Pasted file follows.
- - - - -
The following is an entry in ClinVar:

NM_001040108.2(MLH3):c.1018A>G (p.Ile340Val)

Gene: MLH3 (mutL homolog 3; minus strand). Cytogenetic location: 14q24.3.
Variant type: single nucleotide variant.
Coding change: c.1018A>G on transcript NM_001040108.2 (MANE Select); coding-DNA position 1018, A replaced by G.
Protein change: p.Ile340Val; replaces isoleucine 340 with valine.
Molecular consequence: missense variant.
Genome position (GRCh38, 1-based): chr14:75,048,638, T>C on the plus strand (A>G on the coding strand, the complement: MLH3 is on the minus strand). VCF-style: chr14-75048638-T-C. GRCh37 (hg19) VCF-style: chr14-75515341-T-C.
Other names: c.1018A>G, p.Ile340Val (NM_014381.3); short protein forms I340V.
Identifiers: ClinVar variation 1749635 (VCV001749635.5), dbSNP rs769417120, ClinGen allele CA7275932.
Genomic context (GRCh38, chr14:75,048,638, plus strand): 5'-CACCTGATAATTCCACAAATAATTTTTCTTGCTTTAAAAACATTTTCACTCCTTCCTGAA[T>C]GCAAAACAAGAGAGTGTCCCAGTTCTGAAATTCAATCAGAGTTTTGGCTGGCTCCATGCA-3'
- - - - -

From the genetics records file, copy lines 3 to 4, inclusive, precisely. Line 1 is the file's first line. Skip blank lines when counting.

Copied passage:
Gene: MLH3 (mutL homolog 3; minus strand). Cytogenetic location: 14q24.3.
Variant type: single nucleotide variant.